Researchers are now able to wirelessly record the directly measured brain activity of patients with Parkinson’s disease and then use this information to adjust the stimulation delivered by an implanted device. The direct recording of deep and superficial brain activity provides a unique insight into the underlying causes of many brain disorders. Up until that point, technological challenges have limited the human brain’s direct recordings to relatively short periods of time in controlled clinical settings.
This project, published in the journal Nature Biotechnology, was funded by Brain Research from the National Institutes of Health through the Funding of Innovative Neurotechnologies (BRAIN).
This is truly the first example of wireless long-term recording of deep and superficial human brain activity in participants’ homes. It is also the first home demonstration of adaptive deep brain stimulation.
Kari Ashmont, Ph.D., project manager for the NIH BRAIN initiative.
DBS (Deep Brain Stimulation) devices are approved by the U.S. Food and Drug Administration for the treatment of Parkinson’s symptoms by implanting a thin wire or electrode that sends electrical signals into the brain. In 2018 the laboratory was founded by Philip Starr, MD, Ph.D. An adaptive version of DBS was developed at the University of California at San Francisco, which adapts the stimulation to the recorded brain activity only when necessary. In this study, Dr. Starr and his colleagues made some additional improvements to the implanted technology.
This is the first device that enables continuous and direct wireless recording of the entire brain signal over many hours. That is, we are able to do a whole-brain record over a long period of time while people go about their daily lives.
Dr. Philip Starr, MD, Ph.D.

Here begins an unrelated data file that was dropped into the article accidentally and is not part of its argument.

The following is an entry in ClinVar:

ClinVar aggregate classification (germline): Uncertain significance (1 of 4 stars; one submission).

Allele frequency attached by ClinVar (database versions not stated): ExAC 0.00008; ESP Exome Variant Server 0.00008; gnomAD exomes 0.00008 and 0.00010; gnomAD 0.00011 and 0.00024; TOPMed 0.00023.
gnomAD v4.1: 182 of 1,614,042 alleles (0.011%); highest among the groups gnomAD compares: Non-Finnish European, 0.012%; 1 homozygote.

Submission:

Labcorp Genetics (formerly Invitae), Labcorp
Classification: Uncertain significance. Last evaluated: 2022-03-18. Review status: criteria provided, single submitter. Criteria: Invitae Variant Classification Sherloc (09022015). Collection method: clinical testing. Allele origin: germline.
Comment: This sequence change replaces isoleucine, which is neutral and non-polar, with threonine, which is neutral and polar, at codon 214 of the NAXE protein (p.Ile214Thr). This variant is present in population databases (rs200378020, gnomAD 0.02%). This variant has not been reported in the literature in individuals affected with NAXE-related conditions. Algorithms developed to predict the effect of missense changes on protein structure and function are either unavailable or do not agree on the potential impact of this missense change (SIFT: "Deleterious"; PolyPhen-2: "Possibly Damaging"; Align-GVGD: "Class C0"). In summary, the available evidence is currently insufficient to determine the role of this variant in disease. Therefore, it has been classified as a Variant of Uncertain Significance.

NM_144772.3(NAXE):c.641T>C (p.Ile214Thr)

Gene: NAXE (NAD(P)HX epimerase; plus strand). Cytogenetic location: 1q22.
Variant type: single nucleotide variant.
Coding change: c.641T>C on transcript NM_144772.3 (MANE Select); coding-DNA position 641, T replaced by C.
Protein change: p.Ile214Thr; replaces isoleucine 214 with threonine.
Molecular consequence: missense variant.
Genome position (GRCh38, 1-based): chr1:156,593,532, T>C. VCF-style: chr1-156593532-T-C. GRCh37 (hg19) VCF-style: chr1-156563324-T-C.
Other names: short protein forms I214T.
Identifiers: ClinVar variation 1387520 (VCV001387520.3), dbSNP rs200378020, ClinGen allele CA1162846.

The effects of this type of recording are significant. The patterns of brain activity (neural signatures) normally used to identify problems such as Parkinson’s symptoms have traditionally been recorded in clinical settings over short periods of time. This new technology makes it possible to validate these signatures during normal daily activities.
Another advantage of recording over long periods of time is that clear changes in brain activity (biomarkers) can now be identified for individual patients, which could predict movement disorders. Ro’ee Gilron, Ph.D., a postdoctoral fellow in Dr. Starr’s lab, and first author of this study, stated that this enables a level of bespoke DBS treatment that was previously impossible to achieve.
We have been approached by patients with privacy concerns. While we haven’t gotten to the point where we can distinguish certain normal behaviors from recording brain activity, it is a perfectly legitimate concern. We have told patients that they can feel free to remove their wearable devices and turn off their brain records whenever they are doing activities they want to keep private.
An unforeseen benefit of this study was that since it required little or no direct contact with doctors after surgery, it was ideally suited for the social distancing that is vital during the COVID-19 pandemic. The technologies used for remote patient monitoring and telehealth were originally developed for the convenience of study participants, but have wider application to other research projects that have stalled due to COVID-19.
The importance of studying behavior in a natural environment, such as at home, in the context of neural activity was recently highlighted in a neuroscientific report by BRAIN 2.0. Dr. Ashmont emphasized that this study represents a significant step in this direction and will help scientists understand not only disorders, but also the neural representation of behavior in general.
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